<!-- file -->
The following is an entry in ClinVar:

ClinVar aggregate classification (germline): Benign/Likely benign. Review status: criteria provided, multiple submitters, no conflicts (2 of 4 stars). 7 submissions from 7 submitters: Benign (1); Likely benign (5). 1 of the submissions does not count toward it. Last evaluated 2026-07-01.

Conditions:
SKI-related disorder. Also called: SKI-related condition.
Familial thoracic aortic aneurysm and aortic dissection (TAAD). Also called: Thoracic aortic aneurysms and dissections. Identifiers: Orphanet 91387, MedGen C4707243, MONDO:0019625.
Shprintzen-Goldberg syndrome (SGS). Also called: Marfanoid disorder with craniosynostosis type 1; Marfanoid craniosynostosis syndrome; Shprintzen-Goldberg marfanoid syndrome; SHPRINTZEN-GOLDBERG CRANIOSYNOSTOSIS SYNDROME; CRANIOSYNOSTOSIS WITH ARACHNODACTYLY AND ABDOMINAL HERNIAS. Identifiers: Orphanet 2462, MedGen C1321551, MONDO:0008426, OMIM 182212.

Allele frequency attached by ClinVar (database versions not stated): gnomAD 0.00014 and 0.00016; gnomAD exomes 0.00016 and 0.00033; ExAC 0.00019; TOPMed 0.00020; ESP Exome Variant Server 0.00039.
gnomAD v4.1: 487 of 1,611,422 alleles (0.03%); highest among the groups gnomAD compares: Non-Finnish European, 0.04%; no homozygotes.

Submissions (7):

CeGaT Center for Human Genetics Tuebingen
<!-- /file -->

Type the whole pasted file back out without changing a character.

The following is an entry in ClinVar:

ClinVar aggregate classification (germline): Benign/Likely benign. Review status: criteria provided, multiple submitters, no conflicts (2 of 4 stars). 7 submissions from 7 submitters: Benign (1); Likely benign (5). 1 of the submissions does not count toward it. Last evaluated 2026-07-01.

Conditions:
SKI-related disorder. Also called: SKI-related condition.
Familial thoracic aortic aneurysm and aortic dissection (TAAD). Also called: Thoracic aortic aneurysms and dissections. Identifiers: Orphanet 91387, MedGen C4707243, MONDO:0019625.
Shprintzen-Goldberg syndrome (SGS). Also called: Marfanoid disorder with craniosynostosis type 1; Marfanoid craniosynostosis syndrome; Shprintzen-Goldberg marfanoid syndrome; SHPRINTZEN-GOLDBERG CRANIOSYNOSTOSIS SYNDROME; CRANIOSYNOSTOSIS WITH ARACHNODACTYLY AND ABDOMINAL HERNIAS. Identifiers: Orphanet 2462, MedGen C1321551, MONDO:0008426, OMIM 182212.

Allele frequency attached by ClinVar (database versions not stated): gnomAD 0.00014 and 0.00016; gnomAD exomes 0.00016 and 0.00033; ExAC 0.00019; TOPMed 0.00020; ESP Exome Variant Server 0.00039.
gnomAD v4.1: 487 of 1,611,422 alleles (0.03%); highest among the groups gnomAD compares: Non-Finnish European, 0.04%; no homozygotes.

Submissions (7):

CeGaT Center for Human Genetics Tuebingen